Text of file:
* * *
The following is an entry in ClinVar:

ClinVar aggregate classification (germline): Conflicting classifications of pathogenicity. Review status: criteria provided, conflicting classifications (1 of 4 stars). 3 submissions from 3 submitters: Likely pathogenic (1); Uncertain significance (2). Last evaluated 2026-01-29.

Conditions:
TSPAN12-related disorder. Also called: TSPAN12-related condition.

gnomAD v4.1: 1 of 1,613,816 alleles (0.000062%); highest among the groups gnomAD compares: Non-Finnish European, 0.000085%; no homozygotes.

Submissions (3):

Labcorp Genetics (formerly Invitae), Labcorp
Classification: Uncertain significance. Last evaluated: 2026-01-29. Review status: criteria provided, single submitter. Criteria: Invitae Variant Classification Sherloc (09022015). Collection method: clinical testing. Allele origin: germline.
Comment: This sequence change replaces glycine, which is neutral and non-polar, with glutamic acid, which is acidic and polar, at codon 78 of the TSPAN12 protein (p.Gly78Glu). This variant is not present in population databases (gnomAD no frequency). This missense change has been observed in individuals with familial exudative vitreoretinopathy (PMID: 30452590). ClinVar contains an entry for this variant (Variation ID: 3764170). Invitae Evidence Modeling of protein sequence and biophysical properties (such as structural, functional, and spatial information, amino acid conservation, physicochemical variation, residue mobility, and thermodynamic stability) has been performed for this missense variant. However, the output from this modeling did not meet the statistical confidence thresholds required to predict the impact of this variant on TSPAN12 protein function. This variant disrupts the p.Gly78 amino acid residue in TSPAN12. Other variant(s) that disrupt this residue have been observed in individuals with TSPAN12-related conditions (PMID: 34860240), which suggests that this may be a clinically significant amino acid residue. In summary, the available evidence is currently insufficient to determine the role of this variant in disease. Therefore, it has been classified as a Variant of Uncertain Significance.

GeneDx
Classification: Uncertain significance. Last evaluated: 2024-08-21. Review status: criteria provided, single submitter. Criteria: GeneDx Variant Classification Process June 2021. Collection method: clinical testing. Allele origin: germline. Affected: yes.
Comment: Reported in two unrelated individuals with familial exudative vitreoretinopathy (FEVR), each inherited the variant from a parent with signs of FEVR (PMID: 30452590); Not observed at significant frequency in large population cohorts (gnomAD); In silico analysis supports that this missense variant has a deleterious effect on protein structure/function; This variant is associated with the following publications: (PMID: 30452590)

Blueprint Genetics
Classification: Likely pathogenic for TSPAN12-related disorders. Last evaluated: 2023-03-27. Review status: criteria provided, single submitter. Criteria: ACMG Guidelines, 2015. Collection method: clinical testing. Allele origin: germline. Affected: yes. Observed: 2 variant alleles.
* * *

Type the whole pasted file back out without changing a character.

The following is an entry in ClinVar:

ClinVar aggregate classification (germline): Conflicting classifications of pathogenicity. Review status: criteria provided, conflicting classifications (1 of 4 stars). 3 submissions from 3 submitters: Likely pathogenic (1); Uncertain significance (2). Last evaluated 2026-01-29.

Conditions:
TSPAN12-related disorder. Also called: TSPAN12-related condition.

gnomAD v4.1: 1 of 1,613,816 alleles (0.000062%); highest among the groups gnomAD compares: Non-Finnish European, 0.000085%; no homozygotes.

Submissions (3):

Labcorp Genetics (formerly Invitae), Labcorp
Classification: Uncertain significance. Last evaluated: 2026-01-29. Review status: criteria provided, single submitter. Criteria: Invitae Variant Classification Sherloc (09022015). Collection method: clinical testing. Allele origin: germline.
Comment: This sequence change replaces glycine, which is neutral and non-polar, with glutamic acid, which is acidic and polar, at codon 78 of the TSPAN12 protein (p.Gly78Glu). This variant is not present in population databases (gnomAD no frequency). This missense change has been observed in individuals with familial exudative vitreoretinopathy (PMID: 30452590). ClinVar contains an entry for this variant (Variation ID: 3764170). Invitae Evidence Modeling of protein sequence and biophysical properties (such as structural, functional, and spatial information, amino acid conservation, physicochemical variation, residue mobility, and thermodynamic stability) has been performed for this missense variant. However, the output from this modeling did not meet the statistical confidence thresholds required to predict the impact of this variant on TSPAN12 protein function. This variant disrupts the p.Gly78 amino acid residue in TSPAN12. Other variant(s) that disrupt this residue have been observed in individuals with TSPAN12-related conditions (PMID: 34860240), which suggests that this may be a clinically significant amino acid residue. In summary, the available evidence is currently insufficient to determine the role of this variant in disease. Therefore, it has been classified as a Variant of Uncertain Significance.

GeneDx
Classification: Uncertain significance. Last evaluated: 2024-08-21. Review status: criteria provided, single submitter. Criteria: GeneDx Variant Classification Process June 2021. Collection method: clinical testing. Allele origin: germline. Affected: yes.
Comment: Reported in two unrelated individuals with familial exudative vitreoretinopathy (FEVR), each inherited the variant from a parent with signs of FEVR (PMID: 30452590); Not observed at significant frequency in large population cohorts (gnomAD); In silico analysis supports that this missense variant has a deleterious effect on protein structure/function; This variant is associated with the following publications: (PMID: 30452590)

Blueprint Genetics
Classification: Likely pathogenic for TSPAN12-related disorders. Last evaluated: 2023-03-27. Review status: criteria provided, single submitter. Criteria: ACMG Guidelines, 2015. Collection method: clinical testing. Allele origin: germline. Affected: yes. Observed: 2 variant alleles.